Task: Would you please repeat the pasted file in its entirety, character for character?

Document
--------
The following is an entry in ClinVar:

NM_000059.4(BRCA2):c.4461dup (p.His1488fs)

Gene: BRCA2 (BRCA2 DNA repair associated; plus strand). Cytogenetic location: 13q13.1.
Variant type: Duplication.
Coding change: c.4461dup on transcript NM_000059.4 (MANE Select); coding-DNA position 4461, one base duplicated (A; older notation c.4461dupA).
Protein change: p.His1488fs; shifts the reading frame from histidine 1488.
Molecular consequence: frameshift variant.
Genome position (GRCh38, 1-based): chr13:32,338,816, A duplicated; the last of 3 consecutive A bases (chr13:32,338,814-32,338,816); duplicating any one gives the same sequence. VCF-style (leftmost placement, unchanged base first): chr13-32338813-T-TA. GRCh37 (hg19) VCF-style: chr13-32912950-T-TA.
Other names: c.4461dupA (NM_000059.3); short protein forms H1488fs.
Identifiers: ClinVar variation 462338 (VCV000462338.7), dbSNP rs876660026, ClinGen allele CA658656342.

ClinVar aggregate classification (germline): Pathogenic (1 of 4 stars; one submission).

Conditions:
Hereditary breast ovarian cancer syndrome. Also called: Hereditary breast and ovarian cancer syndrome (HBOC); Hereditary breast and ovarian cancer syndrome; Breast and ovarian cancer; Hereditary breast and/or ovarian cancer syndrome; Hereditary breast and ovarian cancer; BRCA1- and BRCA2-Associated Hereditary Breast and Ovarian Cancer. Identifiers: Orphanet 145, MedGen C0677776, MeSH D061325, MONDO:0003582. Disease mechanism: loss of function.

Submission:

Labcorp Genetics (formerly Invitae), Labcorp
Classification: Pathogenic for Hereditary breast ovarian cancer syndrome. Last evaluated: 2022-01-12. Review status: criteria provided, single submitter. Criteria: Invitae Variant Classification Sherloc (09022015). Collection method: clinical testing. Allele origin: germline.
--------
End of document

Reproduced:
The following is an entry in ClinVar:

NM_000059.4(BRCA2):c.4461dup (p.His1488fs)

Gene: BRCA2 (BRCA2 DNA repair associated; plus strand). Cytogenetic location: 13q13.1.
Variant type: Duplication.
Coding change: c.4461dup on transcript NM_000059.4 (MANE Select); coding-DNA position 4461, one base duplicated (A; older notation c.4461dupA).
Protein change: p.His1488fs; shifts the reading frame from histidine 1488.
Molecular consequence: frameshift variant.
Genome position (GRCh38, 1-based): chr13:32,338,816, A duplicated; the last of 3 consecutive A bases (chr13:32,338,814-32,338,816); duplicating any one gives the same sequence. VCF-style (leftmost placement, unchanged base first): chr13-32338813-T-TA. GRCh37 (hg19) VCF-style: chr13-32912950-T-TA.
Other names: c.4461dupA (NM_000059.3); short protein forms H1488fs.
Identifiers: ClinVar variation 462338 (VCV000462338.7), dbSNP rs876660026, ClinGen allele CA658656342.

ClinVar aggregate classification (germline): Pathogenic (1 of 4 stars; one submission).

Conditions:
Hereditary breast ovarian cancer syndrome. Also called: Hereditary breast and ovarian cancer syndrome (HBOC); Hereditary breast and ovarian cancer syndrome; Breast and ovarian cancer; Hereditary breast and/or ovarian cancer syndrome; Hereditary breast and ovarian cancer; BRCA1- and BRCA2-Associated Hereditary Breast and Ovarian Cancer. Identifiers: Orphanet 145, MedGen C0677776, MeSH D061325, MONDO:0003582. Disease mechanism: loss of function.

Submission:

Labcorp Genetics (formerly Invitae), Labcorp
Classification: Pathogenic for Hereditary breast ovarian cancer syndrome. Last evaluated: 2022-01-12. Review status: criteria provided, single submitter. Criteria: Invitae Variant Classification Sherloc (09022015). Collection method: clinical testing. Allele origin: germline.